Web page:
APPENDIX A: MUJAHIDIN PARTIES58
Mujahidin Parties Based in Pakistan:
· Harakat-e Inqilab-e Islami (Islamic Revolutionary Movement of Afghanistan), headed by Maulvi Mohammad Nabi Mohammadi, is a coalition party of traditionalist clergy, with a Pashtun base and some Tajik and Uzbek support.
· Hezb-e Islami (Islamic Party) headed by Gulbuddin Hekmatyar is the most ideologically radical of the "fundamentalist" Islamic parties. It is favored by the ISI and by Saudi Arabia. Throughout most of the war, it received the largest share of CIA covert military assistance provided to the resistance. It is supported mainly by Pashtuns but has some support from other ethnic groups.
· Hezb-e Islami (Islamic Party) headed by Yunis Khales is a splinter party that broke away from Hekmatyar's in 1979. It is a traditional Islamic coalition party with a Pashtun tribal base that is particularly strong in the Jalalabad area.
· Ittihad-e-Islami Bara-ye Azad-e Afghanistan (Islamic Union for the Liberation of Afghanistan) is headed by Professor Abdul Rasul Sayyaf, was established to attract support from Arab Wahhabi sources and has received considerable aid from Saudi Arabia and the Organization of the Islamic Conference (OIC). With that aid it has been able to attract commanders inside Afghanistan.
· Jamiat-e Islami (Islamic Society), headed by Professor Burhanuddin Rabbani, an Islamic scholar, has a predominantly Tajik following withsome Pashtun support. It has closer ties to the traditional religious establishment than Hekmatyar's Hezb-e Islami party. It has the largest following of any of the parties and is considered the most moderate of the "fundamentalist" parties. Jamiat-e Islami's charismatic commander Ahmad Shah Massoud controls the Panjshir Valley and major parts of northeast Afghanistan.
· Jabha-yi-Najat-e-Milli (National Salvation Front) is led by Professor Sibghatullah Mojaddidi, the head of a family of prominent Kabul clerics of a Sufi (mystical) order. It has support among some elements close to the former monarchy and some tribal elements. It is the smallest party.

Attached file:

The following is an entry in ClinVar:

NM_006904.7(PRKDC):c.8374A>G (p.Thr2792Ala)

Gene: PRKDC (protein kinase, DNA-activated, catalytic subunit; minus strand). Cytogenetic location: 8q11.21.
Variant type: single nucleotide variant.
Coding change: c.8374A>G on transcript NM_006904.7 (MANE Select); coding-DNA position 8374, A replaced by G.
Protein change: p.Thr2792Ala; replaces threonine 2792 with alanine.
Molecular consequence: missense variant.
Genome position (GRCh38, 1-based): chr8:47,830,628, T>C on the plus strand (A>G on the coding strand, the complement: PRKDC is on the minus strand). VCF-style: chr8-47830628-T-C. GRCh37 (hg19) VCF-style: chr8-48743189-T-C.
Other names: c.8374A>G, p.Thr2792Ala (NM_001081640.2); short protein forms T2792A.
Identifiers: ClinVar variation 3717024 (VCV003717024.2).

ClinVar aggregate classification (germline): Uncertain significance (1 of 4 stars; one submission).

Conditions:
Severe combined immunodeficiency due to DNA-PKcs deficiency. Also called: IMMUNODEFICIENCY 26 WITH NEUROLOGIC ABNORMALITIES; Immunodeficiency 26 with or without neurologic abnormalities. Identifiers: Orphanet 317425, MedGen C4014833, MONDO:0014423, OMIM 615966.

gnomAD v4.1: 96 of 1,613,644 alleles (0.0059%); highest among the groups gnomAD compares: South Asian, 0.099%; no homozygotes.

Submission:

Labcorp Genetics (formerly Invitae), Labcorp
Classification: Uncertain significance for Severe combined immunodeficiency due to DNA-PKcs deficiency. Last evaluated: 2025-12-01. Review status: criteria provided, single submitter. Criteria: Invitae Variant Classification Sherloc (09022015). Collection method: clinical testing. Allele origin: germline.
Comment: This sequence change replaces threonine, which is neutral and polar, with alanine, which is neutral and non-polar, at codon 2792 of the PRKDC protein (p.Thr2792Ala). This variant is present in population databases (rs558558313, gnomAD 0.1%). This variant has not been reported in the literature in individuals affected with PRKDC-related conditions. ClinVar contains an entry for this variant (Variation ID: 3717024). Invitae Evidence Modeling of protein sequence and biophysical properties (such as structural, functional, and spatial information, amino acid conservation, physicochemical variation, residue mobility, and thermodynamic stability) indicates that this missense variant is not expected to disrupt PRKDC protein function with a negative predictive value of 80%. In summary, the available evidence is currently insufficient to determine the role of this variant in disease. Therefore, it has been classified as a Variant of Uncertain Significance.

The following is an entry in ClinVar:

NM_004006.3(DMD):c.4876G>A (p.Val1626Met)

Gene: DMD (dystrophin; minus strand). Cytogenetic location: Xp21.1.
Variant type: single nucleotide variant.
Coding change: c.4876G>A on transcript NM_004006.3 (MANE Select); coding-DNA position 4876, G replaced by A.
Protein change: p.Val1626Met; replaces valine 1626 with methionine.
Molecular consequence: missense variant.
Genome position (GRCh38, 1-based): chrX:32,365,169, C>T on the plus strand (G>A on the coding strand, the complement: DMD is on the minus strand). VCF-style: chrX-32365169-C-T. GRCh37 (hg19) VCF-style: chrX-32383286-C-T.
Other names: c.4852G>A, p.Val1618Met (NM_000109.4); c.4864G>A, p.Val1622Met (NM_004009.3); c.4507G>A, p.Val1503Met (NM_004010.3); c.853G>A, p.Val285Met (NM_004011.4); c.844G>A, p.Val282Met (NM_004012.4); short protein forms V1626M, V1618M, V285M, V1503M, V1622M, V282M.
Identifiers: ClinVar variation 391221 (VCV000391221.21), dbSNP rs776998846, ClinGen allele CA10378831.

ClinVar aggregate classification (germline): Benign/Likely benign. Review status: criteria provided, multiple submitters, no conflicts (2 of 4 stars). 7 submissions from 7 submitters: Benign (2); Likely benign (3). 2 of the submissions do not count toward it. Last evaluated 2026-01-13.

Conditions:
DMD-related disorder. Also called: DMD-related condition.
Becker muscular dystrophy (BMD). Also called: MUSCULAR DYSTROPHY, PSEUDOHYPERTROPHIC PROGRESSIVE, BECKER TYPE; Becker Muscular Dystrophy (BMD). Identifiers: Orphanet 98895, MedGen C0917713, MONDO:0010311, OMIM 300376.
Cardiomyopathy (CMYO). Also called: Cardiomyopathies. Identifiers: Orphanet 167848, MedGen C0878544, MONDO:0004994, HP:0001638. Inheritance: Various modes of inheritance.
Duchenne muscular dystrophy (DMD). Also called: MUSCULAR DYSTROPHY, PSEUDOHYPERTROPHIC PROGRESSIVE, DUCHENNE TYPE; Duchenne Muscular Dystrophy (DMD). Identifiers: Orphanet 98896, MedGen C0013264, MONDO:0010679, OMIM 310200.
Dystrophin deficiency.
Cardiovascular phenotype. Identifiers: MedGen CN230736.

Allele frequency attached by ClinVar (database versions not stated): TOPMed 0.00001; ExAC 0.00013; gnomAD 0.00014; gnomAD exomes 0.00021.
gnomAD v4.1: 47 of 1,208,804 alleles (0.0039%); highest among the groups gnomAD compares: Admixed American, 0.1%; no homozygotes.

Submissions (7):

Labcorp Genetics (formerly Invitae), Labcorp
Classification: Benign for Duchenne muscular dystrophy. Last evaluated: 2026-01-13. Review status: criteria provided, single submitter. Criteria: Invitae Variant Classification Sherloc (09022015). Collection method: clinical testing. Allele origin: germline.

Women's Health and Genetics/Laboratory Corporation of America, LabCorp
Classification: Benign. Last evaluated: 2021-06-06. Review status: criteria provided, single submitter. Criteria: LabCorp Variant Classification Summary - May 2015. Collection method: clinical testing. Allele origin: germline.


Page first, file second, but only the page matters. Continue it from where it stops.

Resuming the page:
· The Mahaz-e-Milli-yi-Islami (National Islamic Front of Afghanistan or NIFA) is led by wealthy businessman Sayed Ahmed Gailani, a pir (spiritual master) who favors a return to a nationalist government. The party is favored by pro-royalist Pashtun tribes, especially near Qandahar and the east, and by Western-educated elites of the old regime. It is considered the most moderate of the parties.
Mujahidin Parties Based in Iran:
(There are a number of Shi'a parties based in Iran. These are considered the most active.
· Harakat-e Islami, headed by Sheikh Mohammad Asef Mohseni, is a radical Islamic party with urban Shi'a support.
· Sazman-e Nasr is a pro-Iranian Islamic radical party with support among Hazara intellectuals. It is the largest of the three main Shi'a parties.
· Sepah-e Gruh-e Pasdaran is associated with the Iranian Pasdaran (Guardians of the Revolution).
· Shura-ye-Ittefaq-e Inqilab-e Islami, headed by Sayyed Beheshti, is the only major traditionalist Shi'a party.
APPENDIX B: POLITICAL PARTIES REGISTERED WITH THE REPUBLIC OF AFGHANISTAN59
Political Parties Registered with the Republic of Afghanistan (as of July 1990):
· Afghanistan Workers Vanguard Party, headed by Mohammad Zahir Ufaq.
· Afghanistan Young Workers Vanguard Party, headed by Abdul Shakoor.
· Hezb-e-Hezbullah (Hezbullah Party), a Shi'a party headed by Sheikh Wasooqi. It is reportedly modeled on the Iranian party of the same name.
· Hezb-e Islami Afghanistan (Islamic Party of Afghanistan), headed by Hanifi. The party's following is Pashtun.
· Hezb-e-Karigaran Jawan Afghanistan (Afghanistan Young Workers Party), headed by Sofi Ashna. The party is associated with the Karigaran-e-Jawan Afghanistan (KAJA) and the Afghanistan Democracy Movement.
· Ittefaq-e-Mubarazan Sulh wa Taraqi Afghanistan (Union of Strugglers for Peace and Development of Afghanistan), headed by Zaman Gul.
· Ittehad-e Ansarullah (Union of Ansarullah), headed by Satar Mohammad Khadim. The party has mainly a Pashtun following.
· Ittehad-e-Hambastagi Afghanistan (Fedayan) (Union of Coordination of Afghanistan), headed by Mohammad Sarwar Nooristani.
· Ittehad-e-Melli Desqanan Afghanistan (National Union of Farmers of Afghanistan), headed by Abdul Hakim Tawana. The party reportedly publishes a newspaper by the name of Adalat. It has a mainly Pashtun following.
· Karigaran-e-Jawan Afghanistan (Workers of Afghanistan), headed by Abdul Ghafar Sharifi. It has a Tajik following.
· Nohmat-e-Democracy Afghanistan (Afghanistan Democracy Movement), formerly the SAZA party. It is headed by Manbullah Koshani. The SAZA party (also known as Setam-e Melli reportedly had Maoist leanings and endorsed Tajik and Uzbek separatism. The Nohmat-e-Democracy Afghanistan still has support among Tajiks. It reportedly publishes a newspaper, Maihan.
· SABZA Party, headed by Tazah Khan (Uiar), the party has a mainly Pashtun following.
· Sazman-e-Karigaran Afghanistan (Afghanistan Workers Organization) headed by Satar Serat. The party was formerly known as Hezb-e Islami.
· Sazman-e-Zahmat Kashan-e-Afghanistan. (SAZA) It is headed by Hamidullah Gran and has a mainly Pashtun following.